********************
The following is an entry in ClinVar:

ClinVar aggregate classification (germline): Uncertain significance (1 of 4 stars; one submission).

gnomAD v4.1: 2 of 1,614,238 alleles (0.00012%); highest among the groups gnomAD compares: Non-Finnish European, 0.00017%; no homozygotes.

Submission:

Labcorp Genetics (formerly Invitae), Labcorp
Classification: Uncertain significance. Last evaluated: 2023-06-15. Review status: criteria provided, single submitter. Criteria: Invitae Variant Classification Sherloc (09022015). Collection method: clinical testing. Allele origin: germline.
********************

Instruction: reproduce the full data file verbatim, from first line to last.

The following is an entry in ClinVar:

ClinVar aggregate classification (germline): Uncertain significance (1 of 4 stars; one submission).

gnomAD v4.1: 2 of 1,614,238 alleles (0.00012%); highest among the groups gnomAD compares: Non-Finnish European, 0.00017%; no homozygotes.

Submission:

Labcorp Genetics (formerly Invitae), Labcorp
Classification: Uncertain significance. Last evaluated: 2023-06-15. Review status: criteria provided, single submitter. Criteria: Invitae Variant Classification Sherloc (09022015). Collection method: clinical testing. Allele origin: germline.